According to WebMD, the factors that can influence the duration and severity of withdrawal include:
Other factors include:
There is a general timeline that opioid withdrawal does follow. According to Healthline, the timeframe for opioid withdrawal resembles the following:
First 24 Hours: Generally, within the first 24 hours after your last dose, you will experience the early symptoms of withdrawal, which includes symptoms such as insomnia, restlessness, anxiety, tearing of the eyes, runny nose, excessive sweating, and muscle aches.
Days 2-4: After the first day, the symptoms of opioid withdrawal will become more intense and peak during this period. Symptoms such as nausea and vomiting, abdominal cramping, diarrhea, dilated pupils, rapid heartbeat, and high blood pressure will likely manifest.
Days 7-10: After a week or so, the physical symptoms of opioid withdrawal will diminish greatly or stop altogether. However, psychological symptoms, like anxiety and depression, can linger.
Beyond: It is not unusual for depression, anxiety, and cravings to persist for several months after opioid use stops.
Unfortunately, our minds tend to acclimate to drug use quickly, but adjusting to where you were before drug use takes much longer. When the substances your body becomes dependent on for normalcy disappear, the brain and body will return to a normal level of functioning. When this process takes place, withdrawal symptoms can develop and be extremely uncomfortable in the case of opiate withdrawal.
Opiate withdrawal, which is commonly linked with symptoms of the flu, can be severe. While it is rare, opiate withdrawal can be deadly, but it is more likely to lead to relapse than death.
In the situation when a user has decreased their tolerance, they may ingest their usual dose, which might cause an overdose.
Medications and therapy that are accessible in detox may make relapse less likely.
At-home detox may seem like a reasonable solution to your problem. You don’t have to enter treatment and can feel like you’re on the road to recovery, but there are areas you can’t ignore.
A side effect of this process is relapsing. An accredited detox center can be the most effective way of addressing opiate addiction and offers relapse prevention education.
Statistics back up the effectiveness of traditional treatment, and someone whose primary intention is to get sober should consider attending traditional treatment and not risk harming themselves. It is an uncomfortable and tedious process, and if something unexpected does occur, it will be much easier to overcome any obstacle in the presence of specialists than being alone.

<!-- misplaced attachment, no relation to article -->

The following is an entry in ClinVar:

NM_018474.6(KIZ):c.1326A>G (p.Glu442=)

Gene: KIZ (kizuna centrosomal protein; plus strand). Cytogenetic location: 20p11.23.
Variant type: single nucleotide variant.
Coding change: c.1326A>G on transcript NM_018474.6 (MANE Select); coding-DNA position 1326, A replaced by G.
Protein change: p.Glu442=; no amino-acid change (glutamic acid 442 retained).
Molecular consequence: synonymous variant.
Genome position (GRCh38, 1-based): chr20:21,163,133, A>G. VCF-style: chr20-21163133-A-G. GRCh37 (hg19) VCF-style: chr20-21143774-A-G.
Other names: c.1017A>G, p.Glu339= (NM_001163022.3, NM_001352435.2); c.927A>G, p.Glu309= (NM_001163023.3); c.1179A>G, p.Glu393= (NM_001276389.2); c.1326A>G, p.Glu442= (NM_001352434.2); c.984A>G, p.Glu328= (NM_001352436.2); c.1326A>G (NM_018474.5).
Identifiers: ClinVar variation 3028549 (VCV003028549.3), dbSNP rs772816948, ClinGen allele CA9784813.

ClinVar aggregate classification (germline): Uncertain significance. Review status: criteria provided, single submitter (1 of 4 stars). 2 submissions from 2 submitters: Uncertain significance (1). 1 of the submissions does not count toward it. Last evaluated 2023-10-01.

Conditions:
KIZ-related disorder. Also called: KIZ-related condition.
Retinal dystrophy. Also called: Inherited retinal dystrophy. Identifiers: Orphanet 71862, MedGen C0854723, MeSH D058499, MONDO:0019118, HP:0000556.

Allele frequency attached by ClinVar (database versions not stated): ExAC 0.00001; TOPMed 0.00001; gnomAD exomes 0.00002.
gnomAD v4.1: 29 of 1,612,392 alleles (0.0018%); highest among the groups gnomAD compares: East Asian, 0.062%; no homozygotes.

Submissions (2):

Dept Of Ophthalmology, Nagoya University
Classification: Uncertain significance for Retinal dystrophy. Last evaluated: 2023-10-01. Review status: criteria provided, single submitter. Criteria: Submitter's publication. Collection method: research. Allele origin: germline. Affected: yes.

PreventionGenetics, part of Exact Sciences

A traditional treatment center boasts decades of data to back up its claims about effectiveness. Seventy percent of people who attend around-the-clock care was free of drugs on discharge, whereas 37 percent in outpatient care.
The support the facilities offer can help keep you on the right path toward recovery. While attending the program, you will be removed from the community where your drug use took place. Staying home during this time may sound good in theory, but if you are serious and want to take this process seriously, you must attend around-the-clock care.
At-home detox does not provide the relief of medications or supervision that you would receive at a facility, and as mentioned above, if something bad does happen, you want an expert on your side.
Centers for Disease Control and Prevention. (2018, December 19). Opioid Overdose. Retrieved from https://www.cdc.gov/drugoverdose/opioids/index.html
U.S. Drug Enforcement Agency (DEA). (n.d.). Retrieved June 19, 2019, from https://www.deadiversion.usdoj.gov/schedules/
MedlinePlus.gov. (n.d.). Opiate and opioid withdrawal: MedlinePlus Medical Encyclopedia. Retrieved from https://medlineplus.gov/ency/article/000949.htm
National Safety Council. (n.d.). Odds of Dying. Retrieved from https://injuryfacts.nsc.org/all-injuries/preventable-death-overview/odds-of-dying/
Sternberg, S., & Galvin, G. (n.d.). The Opioid Crisis Is America's Deadly New Normal. Retrieved from https://www.usnews.com/news/health-news/articles/2019-01-28/opioid-crisis-points-to-deadly-new-normal-for-america
WebMD. (n.d.). Opioid or Opiate Withdrawal Symptoms. Retrieved from https://www.webmd.com/mental-health/addiction/opioid-withdrawal-symptoms#1